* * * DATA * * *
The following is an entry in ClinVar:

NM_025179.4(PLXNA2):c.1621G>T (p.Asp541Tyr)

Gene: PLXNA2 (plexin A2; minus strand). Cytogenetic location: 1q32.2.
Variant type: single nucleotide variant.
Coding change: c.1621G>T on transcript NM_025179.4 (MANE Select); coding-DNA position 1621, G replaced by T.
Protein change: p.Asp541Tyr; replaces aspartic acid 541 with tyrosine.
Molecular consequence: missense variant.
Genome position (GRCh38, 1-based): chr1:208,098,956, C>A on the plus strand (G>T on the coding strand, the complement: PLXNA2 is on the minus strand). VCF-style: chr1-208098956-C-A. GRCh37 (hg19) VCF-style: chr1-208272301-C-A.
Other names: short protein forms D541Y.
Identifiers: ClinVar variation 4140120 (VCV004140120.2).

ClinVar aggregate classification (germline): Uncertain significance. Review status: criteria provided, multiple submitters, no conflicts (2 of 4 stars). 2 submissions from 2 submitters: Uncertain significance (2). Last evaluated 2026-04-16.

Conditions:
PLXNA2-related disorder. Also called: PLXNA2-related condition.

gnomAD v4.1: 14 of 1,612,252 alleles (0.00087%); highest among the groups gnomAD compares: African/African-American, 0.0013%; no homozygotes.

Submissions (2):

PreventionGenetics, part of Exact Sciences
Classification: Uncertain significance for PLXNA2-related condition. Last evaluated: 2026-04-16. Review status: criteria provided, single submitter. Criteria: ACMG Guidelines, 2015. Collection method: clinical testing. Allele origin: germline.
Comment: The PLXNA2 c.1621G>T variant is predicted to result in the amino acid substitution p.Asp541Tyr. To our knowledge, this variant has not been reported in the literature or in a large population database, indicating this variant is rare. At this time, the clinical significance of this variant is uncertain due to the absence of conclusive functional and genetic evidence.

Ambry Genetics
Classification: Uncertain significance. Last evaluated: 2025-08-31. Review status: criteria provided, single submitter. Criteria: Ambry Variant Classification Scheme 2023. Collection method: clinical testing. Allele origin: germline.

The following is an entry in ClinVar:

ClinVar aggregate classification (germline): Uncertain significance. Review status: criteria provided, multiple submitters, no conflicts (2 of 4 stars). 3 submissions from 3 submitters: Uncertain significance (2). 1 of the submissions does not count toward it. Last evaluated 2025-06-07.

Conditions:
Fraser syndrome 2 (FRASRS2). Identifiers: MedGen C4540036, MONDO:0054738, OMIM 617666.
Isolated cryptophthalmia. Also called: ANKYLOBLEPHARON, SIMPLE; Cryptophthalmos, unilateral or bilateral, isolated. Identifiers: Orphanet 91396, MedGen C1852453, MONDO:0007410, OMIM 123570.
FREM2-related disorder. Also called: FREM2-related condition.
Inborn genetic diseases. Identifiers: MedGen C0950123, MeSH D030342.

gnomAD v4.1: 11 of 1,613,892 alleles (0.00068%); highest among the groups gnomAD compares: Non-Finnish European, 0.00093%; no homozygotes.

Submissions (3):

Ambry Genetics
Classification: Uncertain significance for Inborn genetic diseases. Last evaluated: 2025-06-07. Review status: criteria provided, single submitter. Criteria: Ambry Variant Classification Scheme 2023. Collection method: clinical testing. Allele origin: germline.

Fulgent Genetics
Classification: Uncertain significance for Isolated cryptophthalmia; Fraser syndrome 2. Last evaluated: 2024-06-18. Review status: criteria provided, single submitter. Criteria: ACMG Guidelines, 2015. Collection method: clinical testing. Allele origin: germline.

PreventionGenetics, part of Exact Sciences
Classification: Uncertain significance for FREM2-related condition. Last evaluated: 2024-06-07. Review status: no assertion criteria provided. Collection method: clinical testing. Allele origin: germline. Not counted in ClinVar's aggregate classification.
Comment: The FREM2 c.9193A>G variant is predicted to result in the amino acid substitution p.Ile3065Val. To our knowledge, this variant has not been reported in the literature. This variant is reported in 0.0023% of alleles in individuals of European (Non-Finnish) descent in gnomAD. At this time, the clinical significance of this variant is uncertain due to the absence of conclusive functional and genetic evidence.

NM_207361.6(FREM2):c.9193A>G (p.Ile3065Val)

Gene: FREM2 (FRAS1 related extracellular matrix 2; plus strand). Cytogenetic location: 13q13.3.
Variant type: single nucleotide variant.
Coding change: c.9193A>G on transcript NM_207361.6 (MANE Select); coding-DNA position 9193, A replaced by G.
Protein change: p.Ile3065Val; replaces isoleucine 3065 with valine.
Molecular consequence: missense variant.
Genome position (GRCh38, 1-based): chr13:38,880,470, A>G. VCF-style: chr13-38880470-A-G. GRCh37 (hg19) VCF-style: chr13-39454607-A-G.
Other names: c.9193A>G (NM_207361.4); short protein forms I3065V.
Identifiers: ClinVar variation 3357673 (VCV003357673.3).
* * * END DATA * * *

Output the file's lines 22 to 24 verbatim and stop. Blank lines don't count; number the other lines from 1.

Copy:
ClinVar aggregate classification (germline): Uncertain significance. Review status: criteria provided, multiple submitters, no conflicts (2 of 4 stars). 3 submissions from 3 submitters: Uncertain significance (2). 1 of the submissions does not count toward it. Last evaluated 2025-06-07.

Conditions:
Fraser syndrome 2 (FRASRS2). Identifiers: MedGen C4540036, MONDO:0054738, OMIM 617666.